The victims and abusers should have easy access to community resources. The community, including family members, should shoulder the responsibility for upholding the law and holding abusers accountable for their actions. Safety should always be the highest priority. Therefore, members of the community should refer victims – even those who do not have any evidence of physical assault – to agencies that specialize in domestic abuse.

The Church/Religious Organizations

The church and other religious organizations can no longer be silent about domestic abuse. According to statistics, one in four women will experience domestic violence in her lifetime. Members of the Christian church and other religions are not immune from this condition. The church cannot keep quiet while its members are suffering. We are called to be our brothers’ and sisters’ keepers. When we turn away and pretend that abuse is not occurring, we are refusing to follow the footsteps of Jesus.

To address the problem, religious organizations must first learn everything about domestic violence. Training is required for the church leaders to be able to identify the symptoms of domestic violence. It is important to note that domestic violence is not due to lack of communication and should not be viewed as a relationship problem. To collect the data and make the appropriate diagnosis and intervention, a safe environment where the victim can discuss her experiences is a must. Therefore, the church must provide a non-judgmental environment where the woman can talk openly.

Churches and other religious organizations must collaborate with agencies in the community that specialize in helping domestic violence victims. Few churches have the resources to protect the victim when her safety is threatened. Nor can they provide legal counsel or the physical and psychological interventions that are needed to help the victim recover. As a result, the church must make referrals.

All religions must bear the responsibility if they refuse to address abuse, or if they discourage the victim from seeking help. In most cases, the misinterpretation of scriptures by those who are supposedly helping the woman can end up harming her psychological and spiritual wellbeing and make it difficult for her to break free from her torment. The role of the church is to clarify the scriptures and allow the woman to develop her own convictions as she seeks spiritual and emotional healing. The scriptures have the power to help the woman break free. This can be achieved by helping the woman build her faith so that she changes her perception of how God sees her as his child. As a part of his family, she is not meant to be abused.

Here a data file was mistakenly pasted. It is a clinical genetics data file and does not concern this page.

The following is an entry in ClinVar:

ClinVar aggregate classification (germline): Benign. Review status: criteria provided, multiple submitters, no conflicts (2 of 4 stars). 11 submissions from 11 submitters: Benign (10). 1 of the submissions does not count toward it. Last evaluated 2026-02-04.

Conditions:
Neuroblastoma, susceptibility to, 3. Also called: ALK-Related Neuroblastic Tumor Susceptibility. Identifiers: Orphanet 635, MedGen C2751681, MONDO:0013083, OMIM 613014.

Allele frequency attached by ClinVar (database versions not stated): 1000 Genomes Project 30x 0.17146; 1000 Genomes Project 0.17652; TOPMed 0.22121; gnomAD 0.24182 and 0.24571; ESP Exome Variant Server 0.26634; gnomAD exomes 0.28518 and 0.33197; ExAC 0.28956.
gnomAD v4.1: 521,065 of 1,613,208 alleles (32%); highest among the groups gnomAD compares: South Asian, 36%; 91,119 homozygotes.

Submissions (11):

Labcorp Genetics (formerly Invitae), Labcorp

The scriptures can be used to address abuse. God’s response to sin does not change, regardless of the sin. Sin is sin. The role of the church is to hold its members accountable for their sins. Domestic violence is sin, and every sin requires repentance. Repentance is a complete change of heart as in 2 Corinthians 7:10-11. It requires godly sorrow that leads to the urgency to change, which means admitting that one is an abuser and asking others to help him change his behaviors. If the abuser refuses to change, then Jesus states in Matthew 18:15-17 that we should treat that person as “a pagan or a tax collector.” In the case of domestic violence, when the abuser refuses to stop his destructive actions, then the victim has not only the moral right but an obligation to seek a legal separation.

Scriptures that address submission, such as Ephesians 5:22-24, need to be clarified. The church should define what submission is not. Submission is not accepting verbal or physical or sexual abuse. Other scriptures that address suffering (e.g., 1 Peter 2:21-23) are misused to reinforce that abuse is a woman’s cross to bear. But Jesus’ suffering was by choice and for a good purpose; the abused woman’s suffering is forced upon her and produces nothing good. It covers up the sins of the abuser while letting him escape the consequences. By not letting the abuser reap the consequences of his behaviors, we encourage the woman to violate the laws of the land.

Stopping the violence and holding perpetrators accountable starts within the family and extends outward to the community and society. We can no longer sit back and watch our mothers, sisters, and daughters endure violence. All faiths must acknowledge that violence is occurring among their members. The community is morally obligated to protect the woman and her children from violence.

Individually, we all have a moral responsibility to stop violence against women. What are you going to do?